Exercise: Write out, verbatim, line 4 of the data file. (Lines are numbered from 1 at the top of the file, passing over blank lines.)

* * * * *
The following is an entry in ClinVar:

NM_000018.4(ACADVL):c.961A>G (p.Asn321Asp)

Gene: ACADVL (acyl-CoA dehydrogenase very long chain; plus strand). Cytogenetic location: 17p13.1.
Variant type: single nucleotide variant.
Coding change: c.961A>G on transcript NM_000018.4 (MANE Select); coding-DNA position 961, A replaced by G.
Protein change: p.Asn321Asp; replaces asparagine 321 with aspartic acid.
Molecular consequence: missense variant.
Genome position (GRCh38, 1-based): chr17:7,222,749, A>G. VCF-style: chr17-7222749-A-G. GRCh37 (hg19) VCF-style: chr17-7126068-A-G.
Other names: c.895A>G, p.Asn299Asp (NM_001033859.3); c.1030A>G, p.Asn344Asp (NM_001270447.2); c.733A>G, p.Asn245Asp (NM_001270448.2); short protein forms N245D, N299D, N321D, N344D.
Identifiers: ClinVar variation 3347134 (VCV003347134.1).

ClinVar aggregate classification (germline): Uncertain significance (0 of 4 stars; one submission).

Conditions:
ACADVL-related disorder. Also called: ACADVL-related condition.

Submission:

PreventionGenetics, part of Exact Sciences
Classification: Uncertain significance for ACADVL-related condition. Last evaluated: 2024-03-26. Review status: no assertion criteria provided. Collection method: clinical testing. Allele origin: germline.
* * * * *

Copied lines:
Variant type: single nucleotide variant.